The University of Texas at El Paso football program’s losses on the field, coupled with declining attendance, have hit the athletic department’s pocketbook.

That means UTEP has had to spend more money each year to subsidize the athletic department.

Revenue from ticket sales at home football games fell to $582,469 during the 2016 season. That compares to almost $1.2 million in ticket sales the previous season. The Miners failed to finish both seasons with a winning record.

“If we have less ticket sales, then we have to make up the difference somewhere else,” said Gary Edens, vice president of student affairs at UTEP.

“It’s all a balancing act as far as the revenue stream,” Edens said. “That changes any given year based on the performance of the team and how many people want to give.”

In 10 years, the football team has only had one winning season.

Home football game attendance is in decline, UTEP athletic department records show. This season, home game attendance dipped to an average of 19,548 – the lowest since the 1984 season. And UTEP has had to spend more money each year to support the athletic department.

In 2016, UTEP reported the athletic department had $32.5 million in expenses and a total operating revenue of $32.7 million. The revenue includes more than $6 million from student fees and $9.9 million in support from the university. That’s the most UTEP has had to contribute to the athletic department in at least seven years.

El Paso Inc. obtained UTEP’s filings with the National Collegiate Athletic Association through an open records request. They detail how much UTEP has spent to support the athletic department from 2010 to 2016. The 2017 budget has not been filed yet.

The university has spent a little more than $90 million to support the athletic department over the last seven years. The growing cost to maintain UTEP’s state-of-the-art facilities, pay coaches and staff, fund scholarships, transport players and recruit, coupled with declining ticket sales, has put more financial burden on the school.

The football and basketball programs are the largest athletic operations at UTEP and produce a majority of the revenue the athletic department generates. The programs also require the most resources to maintain.

But the football team by far has the biggest gap between revenue and expenses and receives the most support from the university.

In 2016, the football program received almost $2.6 million of the more than $6 million in revenue generated by student fees. And the program received $3.7 million of the $10 million unrestricted income the university provided the athletic department.

Unrestricted dollars include funds raised by concerts held by the university, donations and corporate sponsorships.

Besides sports, UTEP uses those dollars to support student events, programming, furniture, supplies, the UTEP Edge student success initiative and study abroad trips, Edens said.

“Ideally, we want as many fans in the stadium as possible paying a football ticket,” Edens said. “That puts less stress on other revenue streams. That means we have less stress fundraising the money from donors.”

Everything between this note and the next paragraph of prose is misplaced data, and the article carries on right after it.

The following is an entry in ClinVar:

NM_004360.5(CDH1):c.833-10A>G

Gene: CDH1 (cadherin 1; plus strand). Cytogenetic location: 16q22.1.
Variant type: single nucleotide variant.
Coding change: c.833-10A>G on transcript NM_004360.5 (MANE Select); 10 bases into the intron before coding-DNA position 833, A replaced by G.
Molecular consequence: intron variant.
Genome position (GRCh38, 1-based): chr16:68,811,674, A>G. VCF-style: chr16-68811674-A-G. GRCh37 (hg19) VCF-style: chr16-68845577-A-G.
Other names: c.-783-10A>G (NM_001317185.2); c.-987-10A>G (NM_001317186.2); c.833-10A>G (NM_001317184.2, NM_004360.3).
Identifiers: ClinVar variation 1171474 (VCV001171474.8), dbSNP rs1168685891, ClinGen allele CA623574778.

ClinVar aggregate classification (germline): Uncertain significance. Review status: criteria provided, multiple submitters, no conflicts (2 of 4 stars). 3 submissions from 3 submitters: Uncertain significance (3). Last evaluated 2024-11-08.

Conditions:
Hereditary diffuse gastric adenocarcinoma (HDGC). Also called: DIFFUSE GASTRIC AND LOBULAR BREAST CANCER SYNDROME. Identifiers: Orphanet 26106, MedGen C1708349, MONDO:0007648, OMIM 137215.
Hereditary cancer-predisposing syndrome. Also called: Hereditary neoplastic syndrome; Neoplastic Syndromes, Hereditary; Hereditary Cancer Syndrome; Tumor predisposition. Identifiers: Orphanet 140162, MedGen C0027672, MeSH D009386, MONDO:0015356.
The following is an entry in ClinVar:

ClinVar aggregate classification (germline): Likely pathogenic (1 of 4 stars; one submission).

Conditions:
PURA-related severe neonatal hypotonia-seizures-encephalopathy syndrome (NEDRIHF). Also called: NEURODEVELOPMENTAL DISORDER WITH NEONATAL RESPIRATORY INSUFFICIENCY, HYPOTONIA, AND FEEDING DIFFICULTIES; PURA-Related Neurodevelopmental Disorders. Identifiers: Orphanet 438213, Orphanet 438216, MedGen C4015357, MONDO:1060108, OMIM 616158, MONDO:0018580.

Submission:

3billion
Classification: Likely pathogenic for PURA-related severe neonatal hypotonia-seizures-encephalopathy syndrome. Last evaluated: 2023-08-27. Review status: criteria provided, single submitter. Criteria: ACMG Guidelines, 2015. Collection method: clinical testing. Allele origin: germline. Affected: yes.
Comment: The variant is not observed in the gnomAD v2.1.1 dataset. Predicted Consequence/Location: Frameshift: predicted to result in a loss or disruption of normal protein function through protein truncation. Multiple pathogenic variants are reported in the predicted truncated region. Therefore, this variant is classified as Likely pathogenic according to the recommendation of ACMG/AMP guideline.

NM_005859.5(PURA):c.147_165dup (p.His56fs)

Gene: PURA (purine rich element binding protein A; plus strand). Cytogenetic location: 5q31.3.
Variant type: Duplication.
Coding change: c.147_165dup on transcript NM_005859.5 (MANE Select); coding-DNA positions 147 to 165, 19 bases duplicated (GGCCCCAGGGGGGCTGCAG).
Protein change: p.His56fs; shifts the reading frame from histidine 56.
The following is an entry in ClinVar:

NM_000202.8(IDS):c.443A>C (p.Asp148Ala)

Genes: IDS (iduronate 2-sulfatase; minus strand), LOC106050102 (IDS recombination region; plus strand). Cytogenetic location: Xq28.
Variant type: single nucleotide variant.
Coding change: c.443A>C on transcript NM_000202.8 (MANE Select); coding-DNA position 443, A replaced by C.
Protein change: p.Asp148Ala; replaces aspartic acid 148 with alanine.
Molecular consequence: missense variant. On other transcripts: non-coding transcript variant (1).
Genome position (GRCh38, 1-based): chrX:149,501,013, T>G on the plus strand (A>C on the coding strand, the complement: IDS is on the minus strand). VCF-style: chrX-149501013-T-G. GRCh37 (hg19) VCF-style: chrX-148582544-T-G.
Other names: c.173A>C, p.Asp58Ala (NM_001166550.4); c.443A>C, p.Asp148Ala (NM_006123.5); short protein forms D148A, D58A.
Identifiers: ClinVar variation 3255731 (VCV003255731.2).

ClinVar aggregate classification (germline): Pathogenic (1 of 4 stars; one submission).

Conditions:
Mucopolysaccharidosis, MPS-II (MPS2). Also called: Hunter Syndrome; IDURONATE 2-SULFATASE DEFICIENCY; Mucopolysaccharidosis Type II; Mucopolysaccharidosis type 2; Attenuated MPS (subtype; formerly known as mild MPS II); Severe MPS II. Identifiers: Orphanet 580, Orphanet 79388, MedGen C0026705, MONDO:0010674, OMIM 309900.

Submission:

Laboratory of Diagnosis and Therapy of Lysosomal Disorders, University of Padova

UTEP is not the only Texas school that funnels student fees and other subsidies to support its athletic program.

According to a Texas Tribune analysis of the budgets of at Texas schools in the Football Bowl Subdivision in 2016, what UTEP spends and makes on sports is comparable to other schools in Conference-USA.

The athletic departments at the University of Texas at San Antonio receive more than $12 million from student fees and $3 million from the university to subsidize the program. The University of North Texas receives almost $11 million from student fees and nearly $10 million from the university, according to the analysis.

Only the University of Texas at Austin and Texas A&M University have athletic departments that make money. Those schools are in so-called power conferences – the Big-12 and South Eastern Conference.

According to UTEP data, the athletic department paid $709,104 to support the basketball head coach position and $616,867 to support the football head coaching position.

When football head coach Sean Kugler retired, former coach Mike Price stepped in for two months. He made $40,000 for his two months of work, data provided by UTEP show.

The 2016 budget shows the athletic department paid almost $8 million for athletic student aid. That includes tuition, summer school and aid for student-athletes who are hurt or inactive.

The numbers show the athletic department spent about $1 million on fundraising, marketing and promotion efforts.

The football program spent $263,443 and the basketball program $182,080 on recruiting efforts. That includes transportation, lodging, meals for prospective athletes, visits, telephone calls and mail.

The athletic department also paid $5.7 million for coaching salaries, benefits and bonuses, as well as $3 million for travel.

Email El Paso Inc. reporter Aaron Montes at or call (915) 534-4422, ext. 105, or (915) 777-4154. Twitter: @aaronmontes91.


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